It will then be possible to look at the question of environmental protection in terms of sustainable development in the region and to suggest the roles that the state and international assistance ought to play.
The present situation offers an important opportunity to redirect development strategy in ways that will not only improve the social and economic well-being of people in this region but also enhance the quality of the environment in which they live.
Factors Predisposing to Environmental Degradation Three factors strongly increase the threat of environmental degradation in sub-Saharan Africa: Throughout the region, the end of the colonial period saw a tremendous expansion of social services, especially in the areas of education and health care.
This led to a sharp decline in infant mortality and to a rapid increase n population. During the last 25 years, annual growth rates of 2. An increase of this magnitude within a relatively short time span implies a rising proportion of children in the population and thus a heavier burden on those who must care for them.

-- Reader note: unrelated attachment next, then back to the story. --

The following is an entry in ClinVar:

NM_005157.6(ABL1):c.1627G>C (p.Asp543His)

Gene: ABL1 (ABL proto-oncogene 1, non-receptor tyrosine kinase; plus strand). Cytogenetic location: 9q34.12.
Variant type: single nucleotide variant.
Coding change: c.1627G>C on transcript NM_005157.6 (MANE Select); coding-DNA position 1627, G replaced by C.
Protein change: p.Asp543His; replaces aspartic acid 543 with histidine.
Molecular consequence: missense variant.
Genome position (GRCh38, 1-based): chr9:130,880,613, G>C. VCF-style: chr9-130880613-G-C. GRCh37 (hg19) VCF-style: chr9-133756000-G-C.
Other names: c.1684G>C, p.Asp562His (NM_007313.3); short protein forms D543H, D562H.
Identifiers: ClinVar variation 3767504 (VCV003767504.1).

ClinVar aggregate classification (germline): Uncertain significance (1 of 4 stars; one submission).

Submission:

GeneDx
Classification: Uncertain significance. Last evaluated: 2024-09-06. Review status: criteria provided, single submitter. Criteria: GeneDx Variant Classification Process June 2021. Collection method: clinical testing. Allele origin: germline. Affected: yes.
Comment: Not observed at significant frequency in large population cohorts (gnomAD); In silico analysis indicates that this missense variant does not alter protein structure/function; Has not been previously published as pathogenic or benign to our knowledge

This has led to mass migration to the cities particularly by adult males and other efforts to supplement family income through non-farm employment.
As a result, there has been less time for farm work, and more labor-saving but environmentally harmful shortcuts are being taken. In forested areas, for instance, cleared land is used continuously, even though allowing it to lie fallow from time to time would result in greater productivity and less degradation.
In dryland regions, cultivation has been extended into marginal lands that are more easily cleared and cultivated. Turning to the second factor, countries in sub-Saharan Africa incurred large foreign debts in their efforts to industrialize and to provide their rapidly growing populations with modern social services.
Most of these loans have been long-term ones from official sources and on concessional terms; as the need for borrowing has become more urgent, however, countries have turned increasingly to private, short-term loans at market rates. High dependence on the export of primary products left sub-Saharan African countries vulnerable to the long decline of commodity prices that began in the s.